In part 2 of our Career Change series, we are looking at career moves within the sector. We hope this will be useful to those of you who are considering switching things up in your professional life, but have no desire to leave the tech and digital industries (you’re only human, after all). Maybe you’re getting restless in your current position or have lost the love for your day to day work. Perhaps your skills aren’t being used enough, or your role has or is soon to become redundant. Whatever your reasons, you aren’t limiting your options by staying in the tech sector – as we identified in part of one this series, the sector is recovering relatively well from this year’s events, and roles are very varied, demanding different skills and experience. In this post, we share the experiences of two people who have moved across different roles and have some useful insight and advice. Plus, we take a ‘deep dive’ into the area of DevOps, which brings together different disciplines and could be an option for those looking to apply technical skills in a different way.
What are sideways or squiggly career moves?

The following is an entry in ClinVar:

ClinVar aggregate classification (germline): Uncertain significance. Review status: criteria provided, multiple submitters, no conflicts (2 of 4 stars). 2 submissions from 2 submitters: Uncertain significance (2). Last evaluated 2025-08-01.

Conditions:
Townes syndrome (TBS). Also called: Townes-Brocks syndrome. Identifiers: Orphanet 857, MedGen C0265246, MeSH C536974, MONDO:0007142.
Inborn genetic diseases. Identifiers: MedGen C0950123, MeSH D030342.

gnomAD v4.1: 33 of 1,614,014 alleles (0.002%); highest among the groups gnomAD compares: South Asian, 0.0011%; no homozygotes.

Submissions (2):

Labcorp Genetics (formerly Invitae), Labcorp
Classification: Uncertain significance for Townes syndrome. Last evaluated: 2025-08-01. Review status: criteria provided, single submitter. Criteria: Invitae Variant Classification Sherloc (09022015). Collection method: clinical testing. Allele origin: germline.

First things first, let’s bust some jargon. A sideways (or lateral) career move is generally considered to be “similar in responsibility and pay to the one you already have” (according to Indeed), and this can include moves within your existing company, or to a different place. The term ‘squiggly career’ stems from the idea that more of us now move “frequently and fluidly between roles, industries, locations and careers” and, rather than aspiring to move up a traditional career ladder, a squiggly mindset is: “how you think about your learning, development and growth in a more malleable, dynamic way.” Both of these quotes are taken from a Smart Insights blog which we found really helpful in understanding the squiggly concept.
Sideways and squiggly moves are brilliant for those in the tech and digital industries, because learning, adapting and developing sit right at the heart of both concepts. And in these industries, where technologies change and advance so quickly, adopting a squiggly mindset seems like the sensible thing to do.